Two things I never imagined experiencing in my life: taking care of mandarin orange trees and making mandarin orange jam. And yet here we are.
We have two huge mandarin orange trees, and we do eat them like crazy throughout the winter, but there are still so many leftover — and it’s such a shame to waste them.
As I mentioned in the apple butter post, for most of my life, I haven’t been into food preserving, although now I realize that part of the reason was probably because I didn’t have an overload of fruits and vegetables to deal with — to actually go out and buy food to preserve added that one extra step that made the whole thing seem silly to me.
But I was so very wrong.
Even if you don’t have your own garden or trees, I highly recommend giving jarring, canning, and food preserving a try. I know it’s cliché, but there really is nothing like homemade — case in point:
I don’t like marmalade.
Seriously. I’ve never met a marmalade I liked until I made this one myself.* The little bits of bitter rind always turned me off. But I *loved* the rinds in this jam, which I’ll discuss further below in the Recipe Notes.
In fact, after just a spoonful, I immediately had visions of playing with various fruits this summer and fall, including exciting combinations, in new jams. We have an apricot tree, but no peach, pear, or plum, so I’m going to have to buy those — or barter with someone in the village. Either way — it’s going to happen. Cannot. Wait.
I also plan on investing in actual canning jars now that I know how fun and easy the preserving process is. Now if anyone would like to come and clean out a section of our cantina for room store everything, you’re more than welcome.
Mandarin Jam – Marmellata di mandarini
[Recipe adapted from The Australian Women's Weekly, Jams & Jellies, page 42 -- thanks Carla!]
- 6 medium mandarin oranges
- Juice from one large lemon
- 1.25 liters (5 cups) water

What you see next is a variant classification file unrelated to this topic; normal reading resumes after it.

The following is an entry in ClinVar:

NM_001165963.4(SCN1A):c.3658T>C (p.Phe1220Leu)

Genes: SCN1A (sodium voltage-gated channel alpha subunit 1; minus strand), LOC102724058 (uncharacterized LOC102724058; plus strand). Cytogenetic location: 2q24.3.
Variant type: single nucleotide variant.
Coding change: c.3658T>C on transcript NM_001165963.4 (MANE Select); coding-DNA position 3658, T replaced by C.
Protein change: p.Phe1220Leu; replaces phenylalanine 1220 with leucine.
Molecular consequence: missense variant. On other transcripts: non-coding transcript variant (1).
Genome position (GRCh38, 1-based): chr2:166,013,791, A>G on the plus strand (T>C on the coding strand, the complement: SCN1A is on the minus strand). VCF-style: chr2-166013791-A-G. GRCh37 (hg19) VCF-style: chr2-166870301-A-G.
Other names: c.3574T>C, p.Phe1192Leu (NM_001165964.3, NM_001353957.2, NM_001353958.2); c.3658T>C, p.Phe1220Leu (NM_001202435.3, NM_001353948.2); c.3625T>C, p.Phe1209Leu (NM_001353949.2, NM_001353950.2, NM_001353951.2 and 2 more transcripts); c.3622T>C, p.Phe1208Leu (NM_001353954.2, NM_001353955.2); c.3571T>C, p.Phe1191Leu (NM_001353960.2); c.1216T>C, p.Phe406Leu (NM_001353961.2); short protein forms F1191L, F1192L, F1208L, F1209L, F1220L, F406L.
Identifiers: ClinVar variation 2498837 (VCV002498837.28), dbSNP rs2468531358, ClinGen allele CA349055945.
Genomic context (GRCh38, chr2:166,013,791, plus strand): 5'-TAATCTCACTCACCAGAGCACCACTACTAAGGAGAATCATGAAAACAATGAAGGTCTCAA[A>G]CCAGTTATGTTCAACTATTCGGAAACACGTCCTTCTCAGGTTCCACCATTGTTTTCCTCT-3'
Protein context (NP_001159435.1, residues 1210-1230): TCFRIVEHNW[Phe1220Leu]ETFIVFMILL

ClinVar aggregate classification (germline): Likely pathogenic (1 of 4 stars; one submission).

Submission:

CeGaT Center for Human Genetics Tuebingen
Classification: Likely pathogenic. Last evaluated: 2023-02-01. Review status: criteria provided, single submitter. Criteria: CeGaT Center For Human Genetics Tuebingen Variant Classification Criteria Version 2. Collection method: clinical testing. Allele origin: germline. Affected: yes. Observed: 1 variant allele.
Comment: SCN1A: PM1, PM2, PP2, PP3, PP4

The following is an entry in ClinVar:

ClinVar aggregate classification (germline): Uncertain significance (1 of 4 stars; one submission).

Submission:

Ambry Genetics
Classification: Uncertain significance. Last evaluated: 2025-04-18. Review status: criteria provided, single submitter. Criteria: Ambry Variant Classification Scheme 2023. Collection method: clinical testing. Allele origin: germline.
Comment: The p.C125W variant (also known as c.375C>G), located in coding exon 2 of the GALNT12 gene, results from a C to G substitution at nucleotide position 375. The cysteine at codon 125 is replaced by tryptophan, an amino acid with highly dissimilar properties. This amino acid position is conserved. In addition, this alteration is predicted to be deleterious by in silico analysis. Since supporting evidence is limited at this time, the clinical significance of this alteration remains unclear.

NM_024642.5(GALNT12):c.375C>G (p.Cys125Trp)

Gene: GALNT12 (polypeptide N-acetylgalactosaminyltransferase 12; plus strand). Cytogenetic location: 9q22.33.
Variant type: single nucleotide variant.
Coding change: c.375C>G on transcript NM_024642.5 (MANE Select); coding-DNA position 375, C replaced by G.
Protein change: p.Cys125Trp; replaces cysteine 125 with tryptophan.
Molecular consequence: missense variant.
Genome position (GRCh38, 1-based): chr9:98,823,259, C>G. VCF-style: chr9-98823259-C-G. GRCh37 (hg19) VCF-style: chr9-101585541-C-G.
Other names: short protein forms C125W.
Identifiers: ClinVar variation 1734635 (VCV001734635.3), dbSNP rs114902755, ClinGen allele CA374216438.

- 1.5 kg (7 cups) sugar, approximately
1. Peel rind from mandarins and lemons, taking care not to remove any white pith (bitter, so you don’t want it in your jam) with the rind. See Recipe Notes below regarding rinds. Shred rind finely.
2. Discard membranes from mandarins and chop flesh coarsely, discarding seeds. Also remove the seeds from the lemon.
4. Bring to a boil then reduce heat and simmer, covered, until rind is transparent (about 45 minutes).
5. Measure fruit mixture, adding 1 cup of sugar to each cup of mixture.
6. Return sugar and fruit mixture back to saucepan and stir over heat, without boiling, until sugar dissolves. Taste along the way for sugar and desired tartness. I squeezed in a bit more lemon at this stage, and the flavor was wonderful at the end.
7. Boil, uncovered, stirring occasionally until jam jells when tested (this took about 45 minutes for me). The best way to test whether it’s sufficiently jelled is to drop a spoonful onto a cold saucer that was chilled in freezer or refrigerator. Return the plate to the freezer or refrigerator until jam cools. The jam should be a firm mass on the saucer, not runny, and have formed a skin that wrinkles when pushed with your finger. If you are using a candy thermometer, it’s helpful to know that jams and jellies reach jelling point at 105-106°F/40.5-41°C.
8. Pour jam into hot sterilized jars and seal while hot. For a fuller explanation, see Canning Basics for Preserving Food. And for lots more canning, jarring, and other ideas for at-home preparations of food, be sure to check out the community at Punk Domestics.
- This was my first time making jam, so I had no idea about what the consistency should be; I’d say that was absolutely the hardest part about being a first-time jammer. Even in the photos here, the jam looks a little runny, but it really set well over the next few days in the jars. Rest assured that the advice on testing consistency is spot on, so have faith and trust your instincts.
- I thought I had put *way* too much water in when I saw just how liquidy the mixture was before it cooked down, so don’t worry about that. The jam got to the right consistency when it was cooked down by about half, so I think that’s a good measure for when you should at least start testing it.
- My trick for getting the pith off the mandarin rind was my fingernail as there was simply *no* way to peel them without the pith coming off with the rind. So I scraped the mandarin rinds with a fingernail until the pith was off; this, of course, was time-consuming, and since I had previous aversions to rind in jam, I didn’t put *all* the rinds in as the recipe called for. I should have as I *loved* every single time I got a piece of rind when eating it, so next time I’ll definitely suck it up and scrape away. Regarding the lemon, I used a potato peeler to remove the rind with no pith while the lemon was still intact.
- This recipe, with the above measurements, made three full, small jars of jam.
- The original recipe called for dried apricots as well, so if you want to add those, the measurement is 1 2/3 cups (250 grams) of coarsely chopped dried apricots to 4 medium mandarins; you place them in the mix at the same time with the flesh, rind, and water in the saucepan.
*Curious about the difference between jam, marmalade, jelly, and preserves? Check out this pithy explanation from The Straight Dope.